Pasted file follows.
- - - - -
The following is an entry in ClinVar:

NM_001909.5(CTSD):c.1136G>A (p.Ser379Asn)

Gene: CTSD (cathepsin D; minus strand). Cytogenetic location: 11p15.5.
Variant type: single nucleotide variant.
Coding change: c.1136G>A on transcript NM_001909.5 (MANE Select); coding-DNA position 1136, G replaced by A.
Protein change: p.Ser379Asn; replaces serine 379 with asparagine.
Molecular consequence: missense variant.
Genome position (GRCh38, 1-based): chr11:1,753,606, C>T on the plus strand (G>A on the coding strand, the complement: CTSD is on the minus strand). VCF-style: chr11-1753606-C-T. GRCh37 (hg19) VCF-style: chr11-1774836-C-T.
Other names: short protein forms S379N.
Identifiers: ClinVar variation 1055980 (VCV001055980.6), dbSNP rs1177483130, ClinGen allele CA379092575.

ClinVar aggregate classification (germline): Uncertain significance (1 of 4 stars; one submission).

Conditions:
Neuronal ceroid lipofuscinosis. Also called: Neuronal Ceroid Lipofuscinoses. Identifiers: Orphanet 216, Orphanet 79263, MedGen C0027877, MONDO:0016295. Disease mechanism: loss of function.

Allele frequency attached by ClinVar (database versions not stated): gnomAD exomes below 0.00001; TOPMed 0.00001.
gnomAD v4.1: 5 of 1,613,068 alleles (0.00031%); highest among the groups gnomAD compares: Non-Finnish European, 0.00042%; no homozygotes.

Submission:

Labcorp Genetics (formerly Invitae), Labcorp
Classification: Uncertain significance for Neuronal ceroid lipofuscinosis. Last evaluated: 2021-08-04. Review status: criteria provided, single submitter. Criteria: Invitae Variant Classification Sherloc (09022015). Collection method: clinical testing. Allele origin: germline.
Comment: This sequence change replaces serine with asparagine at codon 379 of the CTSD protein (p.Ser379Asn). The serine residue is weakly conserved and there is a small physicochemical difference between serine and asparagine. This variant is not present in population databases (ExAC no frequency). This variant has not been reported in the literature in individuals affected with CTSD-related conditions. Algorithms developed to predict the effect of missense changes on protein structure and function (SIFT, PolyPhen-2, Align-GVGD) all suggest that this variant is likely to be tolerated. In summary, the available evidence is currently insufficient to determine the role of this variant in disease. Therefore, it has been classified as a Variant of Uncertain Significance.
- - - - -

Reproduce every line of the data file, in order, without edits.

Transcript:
The following is an entry in ClinVar:

NM_001909.5(CTSD):c.1136G>A (p.Ser379Asn)

Gene: CTSD (cathepsin D; minus strand). Cytogenetic location: 11p15.5.
Variant type: single nucleotide variant.
Coding change: c.1136G>A on transcript NM_001909.5 (MANE Select); coding-DNA position 1136, G replaced by A.
Protein change: p.Ser379Asn; replaces serine 379 with asparagine.
Molecular consequence: missense variant.
Genome position (GRCh38, 1-based): chr11:1,753,606, C>T on the plus strand (G>A on the coding strand, the complement: CTSD is on the minus strand). VCF-style: chr11-1753606-C-T. GRCh37 (hg19) VCF-style: chr11-1774836-C-T.
Other names: short protein forms S379N.
Identifiers: ClinVar variation 1055980 (VCV001055980.6), dbSNP rs1177483130, ClinGen allele CA379092575.

ClinVar aggregate classification (germline): Uncertain significance (1 of 4 stars; one submission).

Conditions:
Neuronal ceroid lipofuscinosis. Also called: Neuronal Ceroid Lipofuscinoses. Identifiers: Orphanet 216, Orphanet 79263, MedGen C0027877, MONDO:0016295. Disease mechanism: loss of function.

Allele frequency attached by ClinVar (database versions not stated): gnomAD exomes below 0.00001; TOPMed 0.00001.
gnomAD v4.1: 5 of 1,613,068 alleles (0.00031%); highest among the groups gnomAD compares: Non-Finnish European, 0.00042%; no homozygotes.

Submission:

Labcorp Genetics (formerly Invitae), Labcorp
Classification: Uncertain significance for Neuronal ceroid lipofuscinosis. Last evaluated: 2021-08-04. Review status: criteria provided, single submitter. Criteria: Invitae Variant Classification Sherloc (09022015). Collection method: clinical testing. Allele origin: germline.
Comment: This sequence change replaces serine with asparagine at codon 379 of the CTSD protein (p.Ser379Asn). The serine residue is weakly conserved and there is a small physicochemical difference between serine and asparagine. This variant is not present in population databases (ExAC no frequency). This variant has not been reported in the literature in individuals affected with CTSD-related conditions. Algorithms developed to predict the effect of missense changes on protein structure and function (SIFT, PolyPhen-2, Align-GVGD) all suggest that this variant is likely to be tolerated. In summary, the available evidence is currently insufficient to determine the role of this variant in disease. Therefore, it has been classified as a Variant of Uncertain Significance.